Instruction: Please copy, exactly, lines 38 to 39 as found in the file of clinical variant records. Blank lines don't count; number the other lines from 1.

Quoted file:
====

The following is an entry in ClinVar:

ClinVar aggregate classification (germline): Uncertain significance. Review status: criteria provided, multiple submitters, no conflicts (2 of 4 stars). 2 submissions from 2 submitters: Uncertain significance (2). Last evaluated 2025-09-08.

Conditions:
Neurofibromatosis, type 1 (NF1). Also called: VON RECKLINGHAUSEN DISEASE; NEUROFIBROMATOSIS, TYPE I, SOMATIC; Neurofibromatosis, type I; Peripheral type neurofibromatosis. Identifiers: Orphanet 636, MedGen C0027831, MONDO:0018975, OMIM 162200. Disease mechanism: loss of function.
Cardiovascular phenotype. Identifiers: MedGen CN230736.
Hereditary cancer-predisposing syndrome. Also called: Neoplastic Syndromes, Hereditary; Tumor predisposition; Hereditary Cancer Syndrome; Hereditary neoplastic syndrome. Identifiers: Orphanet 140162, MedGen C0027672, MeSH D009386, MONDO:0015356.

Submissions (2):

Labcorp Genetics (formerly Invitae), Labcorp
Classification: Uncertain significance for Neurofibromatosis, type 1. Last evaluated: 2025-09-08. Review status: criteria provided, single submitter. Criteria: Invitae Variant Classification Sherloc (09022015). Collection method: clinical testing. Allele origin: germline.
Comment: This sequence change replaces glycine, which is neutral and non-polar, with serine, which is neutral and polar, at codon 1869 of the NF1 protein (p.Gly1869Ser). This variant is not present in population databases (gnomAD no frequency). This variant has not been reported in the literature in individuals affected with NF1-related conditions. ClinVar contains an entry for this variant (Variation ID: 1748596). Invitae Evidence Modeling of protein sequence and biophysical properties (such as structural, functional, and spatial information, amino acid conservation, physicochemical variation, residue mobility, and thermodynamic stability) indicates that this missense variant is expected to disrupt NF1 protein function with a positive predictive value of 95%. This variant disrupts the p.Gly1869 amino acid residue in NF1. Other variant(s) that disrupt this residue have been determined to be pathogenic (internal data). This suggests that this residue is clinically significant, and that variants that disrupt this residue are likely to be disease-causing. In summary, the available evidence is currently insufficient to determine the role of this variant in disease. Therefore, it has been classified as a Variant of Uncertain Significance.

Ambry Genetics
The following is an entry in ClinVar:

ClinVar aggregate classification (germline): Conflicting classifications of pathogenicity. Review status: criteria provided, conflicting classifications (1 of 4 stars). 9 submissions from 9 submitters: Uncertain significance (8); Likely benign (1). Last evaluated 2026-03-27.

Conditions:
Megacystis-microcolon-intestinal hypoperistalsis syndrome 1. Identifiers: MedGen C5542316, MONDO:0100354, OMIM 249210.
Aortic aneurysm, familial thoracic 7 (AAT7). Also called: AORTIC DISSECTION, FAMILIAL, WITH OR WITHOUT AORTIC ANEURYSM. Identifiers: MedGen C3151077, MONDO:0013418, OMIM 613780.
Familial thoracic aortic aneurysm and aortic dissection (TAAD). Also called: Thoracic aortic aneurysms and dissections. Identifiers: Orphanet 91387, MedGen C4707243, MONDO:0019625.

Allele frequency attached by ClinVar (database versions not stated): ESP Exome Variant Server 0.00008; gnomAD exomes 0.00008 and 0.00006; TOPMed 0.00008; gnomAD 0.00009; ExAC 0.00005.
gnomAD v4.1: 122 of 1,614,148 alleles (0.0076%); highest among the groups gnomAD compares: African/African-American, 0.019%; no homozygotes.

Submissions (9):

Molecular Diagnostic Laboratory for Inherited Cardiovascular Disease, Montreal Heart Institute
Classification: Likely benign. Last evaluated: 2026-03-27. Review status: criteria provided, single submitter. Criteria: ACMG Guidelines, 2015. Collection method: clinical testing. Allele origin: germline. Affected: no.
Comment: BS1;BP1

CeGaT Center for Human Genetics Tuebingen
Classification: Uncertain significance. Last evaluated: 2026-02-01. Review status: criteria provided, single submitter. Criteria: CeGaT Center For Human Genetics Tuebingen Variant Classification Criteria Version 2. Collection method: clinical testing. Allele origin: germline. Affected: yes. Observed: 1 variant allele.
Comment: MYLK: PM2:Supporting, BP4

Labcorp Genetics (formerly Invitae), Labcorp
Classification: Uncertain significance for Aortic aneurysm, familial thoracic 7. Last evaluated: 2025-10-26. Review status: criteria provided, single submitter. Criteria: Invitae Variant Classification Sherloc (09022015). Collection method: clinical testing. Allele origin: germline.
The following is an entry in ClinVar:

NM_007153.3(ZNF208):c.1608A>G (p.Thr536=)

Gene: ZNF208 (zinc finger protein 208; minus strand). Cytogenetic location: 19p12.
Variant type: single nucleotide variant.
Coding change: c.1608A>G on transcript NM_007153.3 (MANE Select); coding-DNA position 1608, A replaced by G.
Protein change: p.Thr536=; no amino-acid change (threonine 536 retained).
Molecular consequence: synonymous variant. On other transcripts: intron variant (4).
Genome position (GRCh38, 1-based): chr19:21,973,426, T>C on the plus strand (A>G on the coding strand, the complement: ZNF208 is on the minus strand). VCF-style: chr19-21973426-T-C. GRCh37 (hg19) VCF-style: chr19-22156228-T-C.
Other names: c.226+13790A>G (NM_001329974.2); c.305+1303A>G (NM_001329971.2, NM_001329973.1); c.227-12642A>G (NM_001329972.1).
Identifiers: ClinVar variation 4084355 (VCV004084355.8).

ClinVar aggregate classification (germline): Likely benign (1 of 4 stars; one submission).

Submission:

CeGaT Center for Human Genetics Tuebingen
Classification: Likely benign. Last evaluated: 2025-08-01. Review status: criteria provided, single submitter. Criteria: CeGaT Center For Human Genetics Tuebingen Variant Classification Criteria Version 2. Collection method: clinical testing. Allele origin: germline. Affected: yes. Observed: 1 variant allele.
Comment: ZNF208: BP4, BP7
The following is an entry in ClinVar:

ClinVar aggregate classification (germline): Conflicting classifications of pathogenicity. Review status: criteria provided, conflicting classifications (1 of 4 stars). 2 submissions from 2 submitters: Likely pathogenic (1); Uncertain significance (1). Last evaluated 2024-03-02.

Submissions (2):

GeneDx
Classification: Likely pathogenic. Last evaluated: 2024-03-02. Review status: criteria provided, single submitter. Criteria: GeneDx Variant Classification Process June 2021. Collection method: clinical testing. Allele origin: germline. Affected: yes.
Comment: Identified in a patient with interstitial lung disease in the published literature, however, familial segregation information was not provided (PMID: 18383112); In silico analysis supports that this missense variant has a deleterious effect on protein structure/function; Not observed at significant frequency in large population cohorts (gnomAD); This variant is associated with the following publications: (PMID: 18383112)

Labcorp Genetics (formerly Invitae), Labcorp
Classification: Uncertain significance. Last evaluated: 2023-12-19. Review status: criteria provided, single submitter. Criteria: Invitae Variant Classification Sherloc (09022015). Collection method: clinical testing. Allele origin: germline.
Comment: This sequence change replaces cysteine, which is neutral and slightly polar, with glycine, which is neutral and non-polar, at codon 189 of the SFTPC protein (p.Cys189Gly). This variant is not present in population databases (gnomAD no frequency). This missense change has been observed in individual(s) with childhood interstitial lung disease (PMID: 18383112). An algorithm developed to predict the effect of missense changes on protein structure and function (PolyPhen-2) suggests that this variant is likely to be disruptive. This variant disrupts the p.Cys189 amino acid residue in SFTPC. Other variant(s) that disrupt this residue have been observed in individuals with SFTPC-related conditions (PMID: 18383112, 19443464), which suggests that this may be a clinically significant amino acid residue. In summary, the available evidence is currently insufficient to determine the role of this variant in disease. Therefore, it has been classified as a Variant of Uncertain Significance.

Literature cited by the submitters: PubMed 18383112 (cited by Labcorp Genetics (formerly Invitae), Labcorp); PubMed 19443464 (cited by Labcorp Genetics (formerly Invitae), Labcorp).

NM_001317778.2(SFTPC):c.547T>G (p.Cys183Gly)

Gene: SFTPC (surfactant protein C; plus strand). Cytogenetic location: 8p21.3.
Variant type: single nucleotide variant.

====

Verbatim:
Identifiers: ClinVar variation 4084355 (VCV004084355.8).

ClinVar aggregate classification (germline): Likely benign (1 of 4 stars; one submission).